Styling updates are more evolutionary than revolutionary, but are complimented by dual halogen headlamps, Enforcer cast-aluminum wheels, a low-profile front fender, and restyled Tour-Pak saddlebags with a one-touch latch – long overdue and shockingly easy to use. Most of the changes won’t immediately jump out at you, but instead will slowly make themselves known the more time you spend getting familiar. It was easy to adapt to the new hand controls, because while they may be different, they are also intuitive.
Firing up the new Twin Cam 103 awoke a familiar-sounding beast as it settled into its trademark idle, albeit with less rattling and commotion. Engagement of the hydraulic clutch is smooth, concise and consistent, but does give your left hand a workout in slow, city traffic conditions. Thankfully, I wasn’t confronted with a situation where the capabilities of the Reflex linked brakes with ABS were truly tested, but the system did feel less obtrusive than other linked systems I have experienced. Splitting my time between highway and city riding, the chassis felt more stable and braking more predictable due to stiffer springs and dual Brembo four-piston calipers up front.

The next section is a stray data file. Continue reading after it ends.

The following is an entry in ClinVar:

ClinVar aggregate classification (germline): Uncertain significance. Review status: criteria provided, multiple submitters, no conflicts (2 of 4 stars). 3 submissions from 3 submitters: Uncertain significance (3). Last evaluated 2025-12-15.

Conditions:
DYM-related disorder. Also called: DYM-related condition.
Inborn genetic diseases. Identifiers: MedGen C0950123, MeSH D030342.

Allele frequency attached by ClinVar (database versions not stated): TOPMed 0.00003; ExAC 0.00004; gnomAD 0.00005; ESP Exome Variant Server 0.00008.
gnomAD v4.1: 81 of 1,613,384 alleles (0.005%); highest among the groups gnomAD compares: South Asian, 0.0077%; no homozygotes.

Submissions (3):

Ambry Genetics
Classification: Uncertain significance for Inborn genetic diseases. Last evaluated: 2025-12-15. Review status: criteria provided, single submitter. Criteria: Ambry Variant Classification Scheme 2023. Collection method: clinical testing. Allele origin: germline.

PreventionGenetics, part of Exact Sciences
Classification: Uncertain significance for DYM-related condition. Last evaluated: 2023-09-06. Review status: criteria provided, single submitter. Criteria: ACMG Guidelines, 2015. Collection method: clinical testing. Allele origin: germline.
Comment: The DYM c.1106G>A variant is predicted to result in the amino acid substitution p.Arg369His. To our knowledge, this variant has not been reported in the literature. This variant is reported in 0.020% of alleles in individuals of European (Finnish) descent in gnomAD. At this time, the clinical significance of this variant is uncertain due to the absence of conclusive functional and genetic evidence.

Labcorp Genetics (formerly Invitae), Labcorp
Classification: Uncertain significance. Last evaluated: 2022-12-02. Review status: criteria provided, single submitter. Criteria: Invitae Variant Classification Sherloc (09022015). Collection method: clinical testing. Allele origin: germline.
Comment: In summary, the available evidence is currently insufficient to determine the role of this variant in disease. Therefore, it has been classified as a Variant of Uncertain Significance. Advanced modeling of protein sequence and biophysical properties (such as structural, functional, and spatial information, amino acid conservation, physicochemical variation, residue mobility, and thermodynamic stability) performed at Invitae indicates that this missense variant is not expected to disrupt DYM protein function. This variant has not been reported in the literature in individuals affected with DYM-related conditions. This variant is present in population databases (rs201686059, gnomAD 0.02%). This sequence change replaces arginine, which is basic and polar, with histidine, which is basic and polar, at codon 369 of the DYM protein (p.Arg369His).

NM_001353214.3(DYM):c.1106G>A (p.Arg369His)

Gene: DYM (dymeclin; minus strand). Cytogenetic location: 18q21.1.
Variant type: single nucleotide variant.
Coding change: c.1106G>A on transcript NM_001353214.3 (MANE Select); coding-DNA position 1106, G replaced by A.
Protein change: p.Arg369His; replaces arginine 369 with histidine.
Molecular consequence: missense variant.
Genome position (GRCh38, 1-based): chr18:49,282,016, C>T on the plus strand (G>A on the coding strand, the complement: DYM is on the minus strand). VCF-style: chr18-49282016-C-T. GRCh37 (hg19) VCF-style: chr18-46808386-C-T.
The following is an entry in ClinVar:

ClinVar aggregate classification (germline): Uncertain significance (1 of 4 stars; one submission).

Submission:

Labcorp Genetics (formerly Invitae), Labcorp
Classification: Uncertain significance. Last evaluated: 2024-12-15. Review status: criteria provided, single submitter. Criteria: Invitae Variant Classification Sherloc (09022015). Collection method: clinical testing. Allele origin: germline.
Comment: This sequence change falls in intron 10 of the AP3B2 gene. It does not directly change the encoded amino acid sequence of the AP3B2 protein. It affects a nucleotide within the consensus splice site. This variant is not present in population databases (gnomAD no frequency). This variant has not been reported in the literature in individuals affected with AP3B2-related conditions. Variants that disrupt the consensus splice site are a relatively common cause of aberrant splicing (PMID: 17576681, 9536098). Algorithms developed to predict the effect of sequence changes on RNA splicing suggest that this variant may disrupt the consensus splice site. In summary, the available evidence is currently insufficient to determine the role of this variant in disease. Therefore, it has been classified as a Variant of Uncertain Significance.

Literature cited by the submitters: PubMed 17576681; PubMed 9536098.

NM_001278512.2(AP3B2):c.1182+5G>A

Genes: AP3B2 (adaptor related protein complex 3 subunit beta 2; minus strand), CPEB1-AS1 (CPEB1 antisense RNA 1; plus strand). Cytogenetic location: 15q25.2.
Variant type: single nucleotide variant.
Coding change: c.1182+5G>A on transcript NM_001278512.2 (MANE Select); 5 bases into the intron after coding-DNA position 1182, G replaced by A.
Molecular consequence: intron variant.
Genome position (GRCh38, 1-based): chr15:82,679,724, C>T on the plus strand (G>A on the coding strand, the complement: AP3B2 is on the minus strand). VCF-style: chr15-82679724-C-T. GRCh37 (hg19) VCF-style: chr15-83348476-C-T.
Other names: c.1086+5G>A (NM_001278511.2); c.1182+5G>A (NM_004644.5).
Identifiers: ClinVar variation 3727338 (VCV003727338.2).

The infotainment system features the first OEM voice recognition and touchscreen capabilities in motorcycling, integrating music, GPS navigation and various forms of communication. I normally only listen to music at low speeds or on excessively long trips, but on my inaugural excursion aboard the Street Glide Special, I had to experience the new Boom! Box infotainment system, which can easily be paired to your MP3 player or phone.